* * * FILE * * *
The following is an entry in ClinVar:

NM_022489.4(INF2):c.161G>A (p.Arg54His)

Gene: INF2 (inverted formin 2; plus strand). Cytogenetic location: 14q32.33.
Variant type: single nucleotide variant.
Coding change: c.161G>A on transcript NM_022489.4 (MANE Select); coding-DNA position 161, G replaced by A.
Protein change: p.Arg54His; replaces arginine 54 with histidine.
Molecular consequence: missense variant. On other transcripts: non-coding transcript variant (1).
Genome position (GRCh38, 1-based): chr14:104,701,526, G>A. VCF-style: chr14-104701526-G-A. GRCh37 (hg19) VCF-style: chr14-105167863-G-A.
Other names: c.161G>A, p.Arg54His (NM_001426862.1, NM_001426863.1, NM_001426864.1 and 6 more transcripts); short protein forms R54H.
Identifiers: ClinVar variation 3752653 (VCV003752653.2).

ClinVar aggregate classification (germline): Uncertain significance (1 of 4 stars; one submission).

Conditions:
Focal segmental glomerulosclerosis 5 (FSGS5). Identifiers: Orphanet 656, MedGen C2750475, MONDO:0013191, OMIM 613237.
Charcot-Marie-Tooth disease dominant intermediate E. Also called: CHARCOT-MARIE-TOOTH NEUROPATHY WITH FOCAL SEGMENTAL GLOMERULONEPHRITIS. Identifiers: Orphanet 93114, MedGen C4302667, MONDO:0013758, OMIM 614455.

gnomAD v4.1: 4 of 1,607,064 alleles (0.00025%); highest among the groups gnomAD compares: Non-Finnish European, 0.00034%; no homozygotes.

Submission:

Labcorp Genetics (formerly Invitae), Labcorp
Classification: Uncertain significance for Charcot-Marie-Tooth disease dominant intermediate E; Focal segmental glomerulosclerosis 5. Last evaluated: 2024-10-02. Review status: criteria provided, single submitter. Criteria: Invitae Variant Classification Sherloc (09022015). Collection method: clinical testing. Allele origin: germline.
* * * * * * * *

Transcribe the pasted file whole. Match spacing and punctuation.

The following is an entry in ClinVar:

NM_022489.4(INF2):c.161G>A (p.Arg54His)

Gene: INF2 (inverted formin 2; plus strand). Cytogenetic location: 14q32.33.
Variant type: single nucleotide variant.
Coding change: c.161G>A on transcript NM_022489.4 (MANE Select); coding-DNA position 161, G replaced by A.
Protein change: p.Arg54His; replaces arginine 54 with histidine.
Molecular consequence: missense variant. On other transcripts: non-coding transcript variant (1).
Genome position (GRCh38, 1-based): chr14:104,701,526, G>A. VCF-style: chr14-104701526-G-A. GRCh37 (hg19) VCF-style: chr14-105167863-G-A.
Other names: c.161G>A, p.Arg54His (NM_001426862.1, NM_001426863.1, NM_001426864.1 and 6 more transcripts); short protein forms R54H.
Identifiers: ClinVar variation 3752653 (VCV003752653.2).

ClinVar aggregate classification (germline): Uncertain significance (1 of 4 stars; one submission).

Conditions:
Focal segmental glomerulosclerosis 5 (FSGS5). Identifiers: Orphanet 656, MedGen C2750475, MONDO:0013191, OMIM 613237.
Charcot-Marie-Tooth disease dominant intermediate E. Also called: CHARCOT-MARIE-TOOTH NEUROPATHY WITH FOCAL SEGMENTAL GLOMERULONEPHRITIS. Identifiers: Orphanet 93114, MedGen C4302667, MONDO:0013758, OMIM 614455.

gnomAD v4.1: 4 of 1,607,064 alleles (0.00025%); highest among the groups gnomAD compares: Non-Finnish European, 0.00034%; no homozygotes.

Submission:

Labcorp Genetics (formerly Invitae), Labcorp
Classification: Uncertain significance for Charcot-Marie-Tooth disease dominant intermediate E; Focal segmental glomerulosclerosis 5. Last evaluated: 2024-10-02. Review status: criteria provided, single submitter. Criteria: Invitae Variant Classification Sherloc (09022015). Collection method: clinical testing. Allele origin: germline.